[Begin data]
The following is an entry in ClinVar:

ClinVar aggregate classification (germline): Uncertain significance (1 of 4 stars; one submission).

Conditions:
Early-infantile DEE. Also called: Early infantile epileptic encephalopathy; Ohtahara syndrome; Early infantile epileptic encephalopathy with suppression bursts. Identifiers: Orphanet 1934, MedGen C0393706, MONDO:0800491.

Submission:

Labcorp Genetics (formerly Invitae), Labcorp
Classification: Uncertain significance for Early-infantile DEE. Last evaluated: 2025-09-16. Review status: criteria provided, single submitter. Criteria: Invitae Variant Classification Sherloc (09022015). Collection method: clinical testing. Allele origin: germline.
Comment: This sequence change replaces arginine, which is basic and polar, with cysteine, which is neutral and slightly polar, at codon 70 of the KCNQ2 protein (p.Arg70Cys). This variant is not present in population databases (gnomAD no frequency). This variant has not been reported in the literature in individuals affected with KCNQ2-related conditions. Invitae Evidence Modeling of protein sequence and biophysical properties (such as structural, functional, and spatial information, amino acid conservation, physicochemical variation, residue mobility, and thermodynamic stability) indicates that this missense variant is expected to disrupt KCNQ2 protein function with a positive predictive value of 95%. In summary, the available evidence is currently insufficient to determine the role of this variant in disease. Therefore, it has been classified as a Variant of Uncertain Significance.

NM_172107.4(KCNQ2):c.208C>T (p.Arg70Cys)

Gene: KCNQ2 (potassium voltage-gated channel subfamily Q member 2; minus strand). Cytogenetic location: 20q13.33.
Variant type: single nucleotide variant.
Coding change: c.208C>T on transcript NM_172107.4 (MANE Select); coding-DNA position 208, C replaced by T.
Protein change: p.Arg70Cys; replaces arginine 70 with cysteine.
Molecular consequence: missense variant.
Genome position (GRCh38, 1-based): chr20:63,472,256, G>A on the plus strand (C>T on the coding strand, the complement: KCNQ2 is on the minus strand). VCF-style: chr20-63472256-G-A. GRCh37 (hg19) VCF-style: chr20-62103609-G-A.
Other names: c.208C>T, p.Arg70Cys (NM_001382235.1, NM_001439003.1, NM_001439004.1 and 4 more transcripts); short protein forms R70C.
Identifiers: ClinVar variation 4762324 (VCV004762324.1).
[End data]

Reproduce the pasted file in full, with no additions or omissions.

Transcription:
The following is an entry in ClinVar:

ClinVar aggregate classification (germline): Uncertain significance (1 of 4 stars; one submission).

Conditions:
Early-infantile DEE. Also called: Early infantile epileptic encephalopathy; Ohtahara syndrome; Early infantile epileptic encephalopathy with suppression bursts. Identifiers: Orphanet 1934, MedGen C0393706, MONDO:0800491.

Submission:

Labcorp Genetics (formerly Invitae), Labcorp
Classification: Uncertain significance for Early-infantile DEE. Last evaluated: 2025-09-16. Review status: criteria provided, single submitter. Criteria: Invitae Variant Classification Sherloc (09022015). Collection method: clinical testing. Allele origin: germline.
Comment: This sequence change replaces arginine, which is basic and polar, with cysteine, which is neutral and slightly polar, at codon 70 of the KCNQ2 protein (p.Arg70Cys). This variant is not present in population databases (gnomAD no frequency). This variant has not been reported in the literature in individuals affected with KCNQ2-related conditions. Invitae Evidence Modeling of protein sequence and biophysical properties (such as structural, functional, and spatial information, amino acid conservation, physicochemical variation, residue mobility, and thermodynamic stability) indicates that this missense variant is expected to disrupt KCNQ2 protein function with a positive predictive value of 95%. In summary, the available evidence is currently insufficient to determine the role of this variant in disease. Therefore, it has been classified as a Variant of Uncertain Significance.

NM_172107.4(KCNQ2):c.208C>T (p.Arg70Cys)

Gene: KCNQ2 (potassium voltage-gated channel subfamily Q member 2; minus strand). Cytogenetic location: 20q13.33.
Variant type: single nucleotide variant.
Coding change: c.208C>T on transcript NM_172107.4 (MANE Select); coding-DNA position 208, C replaced by T.
Protein change: p.Arg70Cys; replaces arginine 70 with cysteine.
Molecular consequence: missense variant.
Genome position (GRCh38, 1-based): chr20:63,472,256, G>A on the plus strand (C>T on the coding strand, the complement: KCNQ2 is on the minus strand). VCF-style: chr20-63472256-G-A. GRCh37 (hg19) VCF-style: chr20-62103609-G-A.
Other names: c.208C>T, p.Arg70Cys (NM_001382235.1, NM_001439003.1, NM_001439004.1 and 4 more transcripts); short protein forms R70C.
Identifiers: ClinVar variation 4762324 (VCV004762324.1).